Challenging Digital Antigypsyism: Albania, Serbia, Turkey, Ukraine
17 May 2023
This report is a summary and analysis of monitoring and reporting carried out by the ERRC’s ‘Roma Rights Defenders’ volunteer section in Albania, Serbia, Turkey, and Ukraine between November 2020 and August 2021. It contains data from reporting activities the volunteer researchers carried out using report functions embedded within major social media networks, as well as analysis by ERRC staff and volunteer coordinators on the online hate speech profile of each country. It is likely the first data-driven picture of online hate speech specifically targeted against Roma in Europe.
The report “Challenging Digital Antigypsyism: Albania, Serbia, Turkey, Ukraine” can be downloaded here.
Challenging Digital Antigypsyism Project:
This project was borne from a need by young Romani activists to do something proactive about the clear danger of escalation when online hate speech goes viral. ERRC activists and volunteers felt that the threat of escalation of online hate speech had often been overlooked or played down. As it is always difficult to predict what type of online hate will become hate crimes offline and how, it is important to always treat instances of online viral hate speech very seriously. In early 2020, the ERRC established the volunteer-led project Challenging Digital Antigypsyism, which aimed to challenge online hate speech against Roma through the creation of digital activist communities focused on reporting and countering hate speech on social media platforms. In this first phase, cohorts of Romani activists from Albania, Serbia, Turkey, and Ukraine were recruited as national volunteer coordinators for each country. They were trained by ERRC staff and guest experts to recognise hate speech targeting Roma and volunteer management, and then prepared for a process of monitoring selected online platforms. These National Volunteer Coordinators, with the ERRC’s supervision, recruited and selected national teams of volunteers (ERRC Roma Rights Defenders) and developed these groups into what are now semi-autonomous activist groups.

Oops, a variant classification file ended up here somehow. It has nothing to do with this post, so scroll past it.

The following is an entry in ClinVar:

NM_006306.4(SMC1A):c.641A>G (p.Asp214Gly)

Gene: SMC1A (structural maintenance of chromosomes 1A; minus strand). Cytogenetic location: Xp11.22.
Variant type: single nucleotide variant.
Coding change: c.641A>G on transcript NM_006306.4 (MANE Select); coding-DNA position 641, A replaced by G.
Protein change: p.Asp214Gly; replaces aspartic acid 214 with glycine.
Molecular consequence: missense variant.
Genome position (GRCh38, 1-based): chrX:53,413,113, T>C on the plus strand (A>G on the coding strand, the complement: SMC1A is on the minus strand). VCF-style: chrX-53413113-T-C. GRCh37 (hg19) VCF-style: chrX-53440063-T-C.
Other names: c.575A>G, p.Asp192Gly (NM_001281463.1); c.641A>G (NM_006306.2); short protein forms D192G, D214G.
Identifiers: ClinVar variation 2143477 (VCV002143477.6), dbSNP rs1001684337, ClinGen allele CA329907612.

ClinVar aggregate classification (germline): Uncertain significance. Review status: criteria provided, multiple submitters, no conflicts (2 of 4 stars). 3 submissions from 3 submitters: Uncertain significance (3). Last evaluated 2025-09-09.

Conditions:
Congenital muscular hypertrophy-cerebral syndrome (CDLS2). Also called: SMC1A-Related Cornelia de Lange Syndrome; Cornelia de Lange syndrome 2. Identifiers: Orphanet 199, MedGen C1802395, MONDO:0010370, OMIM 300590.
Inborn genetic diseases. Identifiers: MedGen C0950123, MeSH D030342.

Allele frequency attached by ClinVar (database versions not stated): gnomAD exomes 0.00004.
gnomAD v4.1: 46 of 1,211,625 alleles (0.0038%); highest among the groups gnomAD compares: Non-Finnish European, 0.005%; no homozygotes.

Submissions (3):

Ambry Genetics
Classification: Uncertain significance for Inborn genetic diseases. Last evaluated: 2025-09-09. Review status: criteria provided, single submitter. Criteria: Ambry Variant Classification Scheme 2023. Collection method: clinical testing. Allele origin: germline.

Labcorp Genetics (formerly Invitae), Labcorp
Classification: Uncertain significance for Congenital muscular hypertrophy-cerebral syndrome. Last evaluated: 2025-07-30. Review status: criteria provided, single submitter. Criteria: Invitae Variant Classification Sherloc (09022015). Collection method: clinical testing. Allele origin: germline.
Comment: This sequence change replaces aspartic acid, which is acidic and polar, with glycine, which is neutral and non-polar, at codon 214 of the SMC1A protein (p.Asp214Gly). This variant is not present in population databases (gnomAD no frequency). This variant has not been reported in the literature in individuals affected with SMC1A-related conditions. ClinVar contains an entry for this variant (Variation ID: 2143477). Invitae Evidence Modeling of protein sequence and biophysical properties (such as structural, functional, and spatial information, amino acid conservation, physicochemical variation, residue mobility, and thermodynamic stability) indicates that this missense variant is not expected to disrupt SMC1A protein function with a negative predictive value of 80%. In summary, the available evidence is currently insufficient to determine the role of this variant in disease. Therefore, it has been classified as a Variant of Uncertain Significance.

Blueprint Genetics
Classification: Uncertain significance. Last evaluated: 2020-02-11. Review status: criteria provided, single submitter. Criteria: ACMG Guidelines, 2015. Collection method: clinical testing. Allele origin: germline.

The Challenging Digital Antigypsyism project has since expanded and has now been implemented across 8 European countries: Albania, Bulgaria, Czech Republic, Romania, Serbia, Slovakia, Turkey, and Ukraine.